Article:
Were you comparing a two wheel bike that is raked (since he was 'leaning hard' to a trike? I have built at least 10 trikes from scratch (not Wings) when I had my shop.
Wing Admin's explanation is correct for a technical answer. Here's one you may understand better. On a trike or 2 wheeler. Every degree you rake and/or inch you extend the forks will give you a different experience. I don't think the 'performance' can be calculated on paper or with with math. Two bikes with the same rake can and will act differently if the two bikes have different weight dispersion or rear suspension or many other things.
I had a bike with extreme rake and long tubes. As soon as you turned the handlebars it would flop......that was sitting still, start moving and it was the best handling trike I built, I never could figure out what the dynamics were that made that happen.
So the question is, "who is going to do this for you and what are they willing to promise as far as handling satisfaction for the money you're gonna shell out?"

A solution for you now is if you're going over the lines in twisties, SLOW DOWN....problem solved. Your bike is what it is. Just like a wing can't compare to a sport bike in the twisties.
"Fight until hell freezes over, then fight on the ice"

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Re: rake a trike

Postby sparrowhawwk » Wed Jun 12, 2013 10:57 pm

I have been building sidecar rigs and trikes for too many years to admit. LOL In 1990 I was co-founder of Champion Sidecars. Aside from the occasional home built rig the main way to reduce trail (yes trail, not rake) on a rig was with a custom built leading link front end. While very popular in Europe, links were not received well in North America because they were ugly. Here it is all about looks, not function.

Champion Sidecars were the first to start mass production of modified triple clamps for the GL1500 in 1990. It was the most popular new bike being used for sidecars at the time. We actually made a 6 degree change in the forks which of course caused the front end to drop slightly losing ground clearance. For a short time we tried making 1 1/4" longer fork tubes available to make the bikes level again but aftermarket tubes just weren't up to the quality of stock so at that time I came up with longer fork caps that allowed use of stock tubes and no more blown seals.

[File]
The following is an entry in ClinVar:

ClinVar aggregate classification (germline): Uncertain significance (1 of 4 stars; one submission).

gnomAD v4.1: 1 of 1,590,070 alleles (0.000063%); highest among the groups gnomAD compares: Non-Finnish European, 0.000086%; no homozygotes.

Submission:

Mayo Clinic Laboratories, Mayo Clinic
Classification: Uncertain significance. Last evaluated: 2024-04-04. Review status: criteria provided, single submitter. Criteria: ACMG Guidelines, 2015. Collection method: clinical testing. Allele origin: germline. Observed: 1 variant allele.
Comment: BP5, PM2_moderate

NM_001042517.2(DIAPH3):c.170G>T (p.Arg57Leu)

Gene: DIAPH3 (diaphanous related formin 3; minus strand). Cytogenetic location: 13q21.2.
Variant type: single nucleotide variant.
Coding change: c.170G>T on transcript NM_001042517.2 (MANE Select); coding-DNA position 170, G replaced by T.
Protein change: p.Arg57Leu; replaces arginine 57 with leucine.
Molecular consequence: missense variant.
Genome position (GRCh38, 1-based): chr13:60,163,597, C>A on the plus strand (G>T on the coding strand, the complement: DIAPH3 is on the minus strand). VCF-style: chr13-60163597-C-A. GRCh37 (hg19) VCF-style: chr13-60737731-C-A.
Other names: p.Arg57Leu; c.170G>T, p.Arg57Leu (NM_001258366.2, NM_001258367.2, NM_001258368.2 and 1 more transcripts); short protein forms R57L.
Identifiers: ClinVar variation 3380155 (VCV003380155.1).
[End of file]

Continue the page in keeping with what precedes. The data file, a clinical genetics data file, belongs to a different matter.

It wasn't too long before California Sidecars had a customer purchase a set that they put on a demo. The steering difference was so different that rather than use it for a while and get used to it they started making them with only a 3 degree change which I always thought of as half a solution after using ours for a while.

If you park the front wheel of a motorcycle in sand or gravel and turn the steering lock to lock you will notice a mark on the ground from the tire in the shape of a windshield wiper mark only upside down like a piece of pie. In doing this you will see the sweeping motion the tire goes through when you steer, trying to move sideways on the ground. This is what you are fighting with a sidecar or trike conversion. If you extend that pie shape into a complete circle you will see the center of the circle is ahead of where the tire is touching the ground (vertical line to the ground from the axle). The center of the circle is the point a line drawn through the center of the steering stem will touch. When you turn the bars that line is the pivot point everything turns around. The distance from the vertical line to the steering pivot line is the "trail". If you move the wheel forward closer to the center of the circle the "trail" is reduced and so is the effort required to steer.

I often see "rake, the angle of the steering stem, confused with trail reduction when modified triple clamps are used. Unless you are cutting the steering stem from the frame and welding it on at a different angle "rake" is not changed.

On my personal sidecar bikes I reduce "trail" down to 1 1/4 inches. That is a little extreme for most people, mostly because it takes some miles to get used to. Once you adjust to it however you don't even notice it except that your steering is pleasantly light and quick and in some cases even low speed steering wobble can be reduced although it is not usually the main cure.

There are a number of different ways to accomplish this depending on the motorcycle involved but I won't get into that here.